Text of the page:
Like cars and trucks, most boats run off 12 or 24v electricity. Ocean Blue runs mainly off 24v so we have several large heavy batteries which require regular charging. We have 4 methods of charging them:
1. The main engine. If there is no wind and we are motoring, or just going in and out of harbour the batteries are automatically charged since the engine is on, but otherwise we don’t really want to run the engine just to charge batteries – it burns too much fuel and is a bit noisy.
2. The generator. Effectively a smaller engine dedicated to producing 240v mains power electricity which has big battery chargers connected. This has the added advantage of also directly powering the few normal mains sockets we have around the boat. We like our generator for different reasons: Lesley because it can run the aircon and heating, so if the generator is on she can always be at just the right temperature, Derek because he can use his angle grinder and welder, and our crew for this trip, brother in law Pete, can dry his hair with the hairdryer after a shower (! jest)! However the generator is a bit noisy and burns diesel.
3. Solar panels. we have many and they are fantastic… When the sun shines. Luckily on this trip, when strategically placed they can double as very effective umbrellas! However I should add that yesterday was very hot and sunny for once.
4. The Duogen. This is a great bit of kit, that hangs on the back of the boat and either stick up with windmill like blades which catch the air and drive an alternator, when at anchor, or hinges down with more like a small propellor shaped impellor blade that is dragged through the water when sailing. Its brilliant, especially in water mode, when it works… The problem with making equipment for the leisure marine market is that the market is small. Unlike manufacturing bits for cars or houses, the volumes are so small many marine businesses are small cottage industries and hence equipment tends to be a bit more ‘home built’. Our Duogen stopped charging a few days ago so the two engineers on board woke up and started dismantling it, hanging over the back of the boat avoiding the approaching waves! It transpires that it has a very high tech (carbon fibre) drive shaft connected to the alternator with a very low tech plastic spigot. The spigot had broken. Maybe its meant to be sacrificial to save damage to the shaft? If so one would expect to find a replacement in the spares pack, but alas no. Anyway a small amount of butchering (or re-manufacturing as us engineers prefer to refer to it as) and the Duogen was back working. The next day it stopped again. Engineers returned and the re-manufactured spigot was now two pieces of shattered plastic and too short to work with. Conditions were right for thinking about a solution but not really doing anything about one and anyway we needed something to fabricate a new spigot from. All the spares boxes were raided and there was nothing appropriate so we had to think laterally. Now the two most well stocked areas of the boat are Lesley’s wardrobe and the galley, so they had to be the first two places to look. Would there be something that could be ‘borrowed’ to affect a repair? Alas the day came to the end with both sources intact as nothing was the right material and right diameter. But then on turning in after a late evening watch the solution was literally staring me in the face as I had a pee! The toilet brush had a metal handle that looked about the right size. Pee aborted the calipers were found and it was confirmed – this might work, it was the right diameter. One small issue remained – would Lesley notice if the toilet brush was a couple of inches shorter?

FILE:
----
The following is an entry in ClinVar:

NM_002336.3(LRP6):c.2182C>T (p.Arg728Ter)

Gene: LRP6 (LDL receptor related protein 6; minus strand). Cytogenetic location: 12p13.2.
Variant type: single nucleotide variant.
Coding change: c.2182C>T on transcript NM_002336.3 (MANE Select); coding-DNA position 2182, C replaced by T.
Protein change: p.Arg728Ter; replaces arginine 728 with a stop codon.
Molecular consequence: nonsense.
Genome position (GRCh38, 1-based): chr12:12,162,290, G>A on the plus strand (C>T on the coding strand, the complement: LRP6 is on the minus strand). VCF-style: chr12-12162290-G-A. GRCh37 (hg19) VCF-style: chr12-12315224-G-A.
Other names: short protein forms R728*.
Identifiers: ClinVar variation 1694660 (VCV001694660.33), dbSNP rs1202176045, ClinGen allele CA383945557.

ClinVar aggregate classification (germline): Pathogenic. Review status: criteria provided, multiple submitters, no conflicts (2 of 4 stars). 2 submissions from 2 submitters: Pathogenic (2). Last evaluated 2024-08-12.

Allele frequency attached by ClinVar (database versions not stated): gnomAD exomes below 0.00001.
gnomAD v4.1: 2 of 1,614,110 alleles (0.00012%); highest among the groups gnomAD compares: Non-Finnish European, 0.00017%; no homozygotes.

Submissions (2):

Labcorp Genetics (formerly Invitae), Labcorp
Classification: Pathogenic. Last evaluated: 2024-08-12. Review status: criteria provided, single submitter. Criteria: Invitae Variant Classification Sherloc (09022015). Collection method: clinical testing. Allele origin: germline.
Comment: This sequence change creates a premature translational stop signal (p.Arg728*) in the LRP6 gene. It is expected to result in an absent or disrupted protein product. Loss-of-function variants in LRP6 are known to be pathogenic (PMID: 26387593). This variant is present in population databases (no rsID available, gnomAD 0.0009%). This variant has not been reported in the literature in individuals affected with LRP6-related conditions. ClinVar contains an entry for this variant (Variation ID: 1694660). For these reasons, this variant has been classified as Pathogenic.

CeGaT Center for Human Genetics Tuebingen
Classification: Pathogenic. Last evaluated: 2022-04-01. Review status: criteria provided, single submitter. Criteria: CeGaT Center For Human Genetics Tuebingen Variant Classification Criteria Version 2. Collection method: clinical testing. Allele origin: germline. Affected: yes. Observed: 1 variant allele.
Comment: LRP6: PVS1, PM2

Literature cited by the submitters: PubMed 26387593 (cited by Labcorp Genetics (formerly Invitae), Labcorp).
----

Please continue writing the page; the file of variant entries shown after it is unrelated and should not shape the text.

So yesterday the hacksaws, drills and other tools emerged and we now have a fully functioning Duogen, albeit connected via a toilet brush handle! Lets hope it lasts this time.
All is going well, the sun is shining and the batteries are charged. Derek, Lesley and Pete.